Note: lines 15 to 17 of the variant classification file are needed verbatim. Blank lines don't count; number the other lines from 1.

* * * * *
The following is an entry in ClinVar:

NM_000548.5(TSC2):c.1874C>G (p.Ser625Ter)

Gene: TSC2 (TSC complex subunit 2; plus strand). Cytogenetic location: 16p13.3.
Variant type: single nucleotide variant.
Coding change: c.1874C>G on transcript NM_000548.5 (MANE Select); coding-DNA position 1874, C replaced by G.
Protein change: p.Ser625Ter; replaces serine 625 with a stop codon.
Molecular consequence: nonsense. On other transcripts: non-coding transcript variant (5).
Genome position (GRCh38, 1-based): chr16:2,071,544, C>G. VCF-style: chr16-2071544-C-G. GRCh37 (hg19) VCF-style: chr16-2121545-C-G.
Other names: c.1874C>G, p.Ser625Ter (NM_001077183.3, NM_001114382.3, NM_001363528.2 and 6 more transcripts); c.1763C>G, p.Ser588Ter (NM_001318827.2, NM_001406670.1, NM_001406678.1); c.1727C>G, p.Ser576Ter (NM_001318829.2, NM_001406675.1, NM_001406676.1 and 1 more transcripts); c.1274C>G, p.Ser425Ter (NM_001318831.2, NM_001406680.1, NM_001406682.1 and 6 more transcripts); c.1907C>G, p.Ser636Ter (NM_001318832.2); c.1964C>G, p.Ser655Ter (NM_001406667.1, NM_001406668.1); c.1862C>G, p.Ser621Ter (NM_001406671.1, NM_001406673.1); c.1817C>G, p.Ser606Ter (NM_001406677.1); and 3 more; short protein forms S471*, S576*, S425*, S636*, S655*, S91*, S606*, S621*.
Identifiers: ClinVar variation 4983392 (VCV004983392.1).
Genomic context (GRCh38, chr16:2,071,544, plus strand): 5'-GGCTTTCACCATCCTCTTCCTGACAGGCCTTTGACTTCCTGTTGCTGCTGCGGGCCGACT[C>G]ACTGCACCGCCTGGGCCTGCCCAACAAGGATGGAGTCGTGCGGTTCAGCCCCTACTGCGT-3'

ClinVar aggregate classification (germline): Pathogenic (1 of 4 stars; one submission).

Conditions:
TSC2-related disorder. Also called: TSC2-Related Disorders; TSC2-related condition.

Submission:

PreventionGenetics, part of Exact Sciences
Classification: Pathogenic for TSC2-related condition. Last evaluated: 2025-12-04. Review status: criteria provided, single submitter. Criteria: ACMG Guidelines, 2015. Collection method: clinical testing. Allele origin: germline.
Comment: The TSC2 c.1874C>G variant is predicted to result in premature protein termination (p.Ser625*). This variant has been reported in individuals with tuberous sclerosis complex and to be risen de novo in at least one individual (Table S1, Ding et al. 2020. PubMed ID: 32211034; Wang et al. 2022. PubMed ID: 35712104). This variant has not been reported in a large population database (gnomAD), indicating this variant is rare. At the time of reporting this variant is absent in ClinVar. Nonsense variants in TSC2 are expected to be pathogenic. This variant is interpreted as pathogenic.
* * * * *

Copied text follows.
Submission:

PreventionGenetics, part of Exact Sciences
Classification: Pathogenic for TSC2-related condition. Last evaluated: 2025-12-04. Review status: criteria provided, single submitter. Criteria: ACMG Guidelines, 2015. Collection method: clinical testing. Allele origin: germline.